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Tank need to carry a lot of MG rounds simply because tankers use them much more, and i think reason for this is low effectiveness of MGs against infantry in cover. Especially in urban combat, 20-30 mm autocannons would have much better perfomance in those situation, which can decrease amount of 20-30 mm caliber ammo that tank need to carry. 

 

In fact T-14 model was showing some kind of autocannon, mounted on turret, which is indication of designers and army view on how next Russian MBT should be armed. 

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I wonder if one of the big reasons for tank coaxes being rifle-caliber, historically speaking, is that ammo is much easier to find than larger-caliber stuff.

That is one possibility. But in Russian army 30 mm shells are not hard to find either - BMP-2s and 3s, BTRs-80As/82s, MI-28s, Ka-52s, all use 30 mm rounds. Maybe thats why T-14 could be designed with 30 mm additional cannon.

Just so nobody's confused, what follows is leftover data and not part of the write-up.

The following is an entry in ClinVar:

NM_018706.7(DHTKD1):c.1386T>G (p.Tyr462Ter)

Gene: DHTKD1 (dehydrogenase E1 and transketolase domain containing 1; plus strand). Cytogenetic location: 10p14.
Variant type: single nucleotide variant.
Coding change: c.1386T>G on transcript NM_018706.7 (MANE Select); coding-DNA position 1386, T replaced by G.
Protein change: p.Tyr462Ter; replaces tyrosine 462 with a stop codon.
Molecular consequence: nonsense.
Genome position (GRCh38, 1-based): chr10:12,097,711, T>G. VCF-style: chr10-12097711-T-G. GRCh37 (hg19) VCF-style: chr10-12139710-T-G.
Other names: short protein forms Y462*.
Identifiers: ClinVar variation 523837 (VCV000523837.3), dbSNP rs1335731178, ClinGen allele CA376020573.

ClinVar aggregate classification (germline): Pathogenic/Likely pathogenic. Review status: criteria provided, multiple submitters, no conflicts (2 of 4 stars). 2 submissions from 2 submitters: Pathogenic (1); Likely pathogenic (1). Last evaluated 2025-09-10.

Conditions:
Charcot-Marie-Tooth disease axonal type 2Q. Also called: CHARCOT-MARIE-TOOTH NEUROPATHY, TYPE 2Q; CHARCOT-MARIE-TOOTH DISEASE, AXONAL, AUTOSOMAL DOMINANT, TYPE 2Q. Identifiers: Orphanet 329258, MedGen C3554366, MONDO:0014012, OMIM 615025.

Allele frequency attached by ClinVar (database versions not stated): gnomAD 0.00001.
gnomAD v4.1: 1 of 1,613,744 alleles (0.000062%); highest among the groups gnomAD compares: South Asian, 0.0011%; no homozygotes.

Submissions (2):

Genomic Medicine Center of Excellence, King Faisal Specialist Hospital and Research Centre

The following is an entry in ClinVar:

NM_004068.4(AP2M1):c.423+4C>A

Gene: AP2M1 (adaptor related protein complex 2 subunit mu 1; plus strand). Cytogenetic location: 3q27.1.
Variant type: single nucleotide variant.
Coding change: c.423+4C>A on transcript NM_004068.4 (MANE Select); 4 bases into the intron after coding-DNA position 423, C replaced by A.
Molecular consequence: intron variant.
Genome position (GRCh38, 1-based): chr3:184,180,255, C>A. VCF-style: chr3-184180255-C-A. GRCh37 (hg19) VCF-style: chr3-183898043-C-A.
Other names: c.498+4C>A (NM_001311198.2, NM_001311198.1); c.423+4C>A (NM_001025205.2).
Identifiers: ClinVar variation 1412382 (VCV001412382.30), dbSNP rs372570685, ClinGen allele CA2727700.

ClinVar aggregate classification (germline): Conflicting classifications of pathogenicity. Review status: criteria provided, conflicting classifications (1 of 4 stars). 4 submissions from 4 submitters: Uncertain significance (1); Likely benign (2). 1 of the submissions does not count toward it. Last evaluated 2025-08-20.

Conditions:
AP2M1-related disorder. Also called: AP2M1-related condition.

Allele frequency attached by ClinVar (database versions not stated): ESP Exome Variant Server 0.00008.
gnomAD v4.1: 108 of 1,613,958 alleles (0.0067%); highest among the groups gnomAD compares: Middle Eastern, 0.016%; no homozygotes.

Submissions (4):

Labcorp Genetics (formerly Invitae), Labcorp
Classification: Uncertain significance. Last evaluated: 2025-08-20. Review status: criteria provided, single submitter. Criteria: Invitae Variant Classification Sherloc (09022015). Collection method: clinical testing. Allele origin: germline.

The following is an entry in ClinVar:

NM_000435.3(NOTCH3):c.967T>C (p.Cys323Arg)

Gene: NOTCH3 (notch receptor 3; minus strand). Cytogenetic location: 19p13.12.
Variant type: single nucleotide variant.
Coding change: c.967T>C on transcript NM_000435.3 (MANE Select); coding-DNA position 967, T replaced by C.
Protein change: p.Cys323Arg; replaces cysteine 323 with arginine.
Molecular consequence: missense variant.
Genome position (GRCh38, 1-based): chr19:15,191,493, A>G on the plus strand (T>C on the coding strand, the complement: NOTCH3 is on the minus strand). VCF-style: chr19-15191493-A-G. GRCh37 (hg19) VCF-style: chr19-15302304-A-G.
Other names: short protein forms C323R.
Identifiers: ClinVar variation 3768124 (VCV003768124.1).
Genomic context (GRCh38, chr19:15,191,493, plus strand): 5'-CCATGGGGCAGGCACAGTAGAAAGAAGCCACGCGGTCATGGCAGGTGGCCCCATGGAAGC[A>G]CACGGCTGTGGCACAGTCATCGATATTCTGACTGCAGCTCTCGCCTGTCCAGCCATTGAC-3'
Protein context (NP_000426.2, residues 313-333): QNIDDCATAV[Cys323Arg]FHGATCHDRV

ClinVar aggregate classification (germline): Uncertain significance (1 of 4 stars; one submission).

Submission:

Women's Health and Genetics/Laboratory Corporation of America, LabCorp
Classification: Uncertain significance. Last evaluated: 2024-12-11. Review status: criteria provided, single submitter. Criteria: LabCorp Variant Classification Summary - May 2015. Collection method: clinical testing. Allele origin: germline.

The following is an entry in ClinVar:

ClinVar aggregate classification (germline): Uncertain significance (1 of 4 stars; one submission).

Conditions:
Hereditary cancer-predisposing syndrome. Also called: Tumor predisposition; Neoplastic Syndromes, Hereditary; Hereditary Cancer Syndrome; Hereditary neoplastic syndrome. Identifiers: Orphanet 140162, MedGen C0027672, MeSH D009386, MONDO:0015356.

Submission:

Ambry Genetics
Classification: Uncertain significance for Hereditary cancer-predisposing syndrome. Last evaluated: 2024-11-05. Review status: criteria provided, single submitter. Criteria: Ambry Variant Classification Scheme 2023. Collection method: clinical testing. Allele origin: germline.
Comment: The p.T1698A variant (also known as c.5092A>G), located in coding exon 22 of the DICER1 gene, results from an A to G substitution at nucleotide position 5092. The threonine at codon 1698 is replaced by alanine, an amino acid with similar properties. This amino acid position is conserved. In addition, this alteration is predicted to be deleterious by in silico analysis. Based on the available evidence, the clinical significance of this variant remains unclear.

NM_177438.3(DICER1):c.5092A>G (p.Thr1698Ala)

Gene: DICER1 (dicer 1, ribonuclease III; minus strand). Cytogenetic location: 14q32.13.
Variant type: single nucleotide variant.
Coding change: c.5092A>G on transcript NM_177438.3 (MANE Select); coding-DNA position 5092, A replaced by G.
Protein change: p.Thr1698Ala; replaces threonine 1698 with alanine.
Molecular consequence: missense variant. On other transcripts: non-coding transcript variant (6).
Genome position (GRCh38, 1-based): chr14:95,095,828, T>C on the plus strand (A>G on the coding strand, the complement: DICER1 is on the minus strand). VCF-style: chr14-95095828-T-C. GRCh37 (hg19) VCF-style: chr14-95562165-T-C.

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Do the externally mounted autocannons even count as coaxial guns? I would have no objection to the mounting of such a weapon outside the turret while maintaining a smaller MG as the coaxial gun. 

There are some problems with such placement of autocannons - their recoil can create a force, that can turn a turret by some degree, screwing up accuracy. Question about vulnerability to artillery shells fragments, small arms fire, collisions with terrain are also serious for externally mounted weapons.

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There are some problems with such placement of autocannons - their recoil can create a force, that can turn a turret by some degree, screwing up accuracy. Question about vulnerability to artillery shells fragments, small arms fire, collisions with terrain are also serious for externally mounted weapons.

I did not know that recoil of an autocannon could be that impactful. All the others are sorta obvious risks, but I think you could expect minimal problems with good placement and armoring. 

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I did not know that recoil of an autocannon could be that impactful. All the others are sorta obvious risks, but I think you could expect minimal problems with good placement and armoring.